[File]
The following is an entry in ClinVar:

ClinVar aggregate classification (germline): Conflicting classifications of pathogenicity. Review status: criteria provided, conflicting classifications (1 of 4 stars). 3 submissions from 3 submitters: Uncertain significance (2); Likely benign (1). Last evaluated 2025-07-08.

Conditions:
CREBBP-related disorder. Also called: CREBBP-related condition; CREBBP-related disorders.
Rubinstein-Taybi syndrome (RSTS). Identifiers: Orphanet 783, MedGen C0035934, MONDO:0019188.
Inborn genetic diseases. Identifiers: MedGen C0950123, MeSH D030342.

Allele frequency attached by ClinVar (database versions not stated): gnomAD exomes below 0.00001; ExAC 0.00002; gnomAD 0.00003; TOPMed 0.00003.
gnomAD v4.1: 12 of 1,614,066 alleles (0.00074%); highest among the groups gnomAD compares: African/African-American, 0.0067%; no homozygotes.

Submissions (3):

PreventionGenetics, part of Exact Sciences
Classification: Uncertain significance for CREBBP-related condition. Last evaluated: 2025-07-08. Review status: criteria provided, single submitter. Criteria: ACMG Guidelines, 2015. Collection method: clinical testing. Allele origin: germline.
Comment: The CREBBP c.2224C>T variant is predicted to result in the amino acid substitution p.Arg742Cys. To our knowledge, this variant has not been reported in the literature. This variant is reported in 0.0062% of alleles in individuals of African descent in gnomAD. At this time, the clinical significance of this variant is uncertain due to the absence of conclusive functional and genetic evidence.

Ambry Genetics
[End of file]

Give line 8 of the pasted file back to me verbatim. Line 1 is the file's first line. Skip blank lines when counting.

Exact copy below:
gnomAD v4.1: 12 of 1,614,066 alleles (0.00074%); highest among the groups gnomAD compares: African/African-American, 0.0067%; no homozygotes.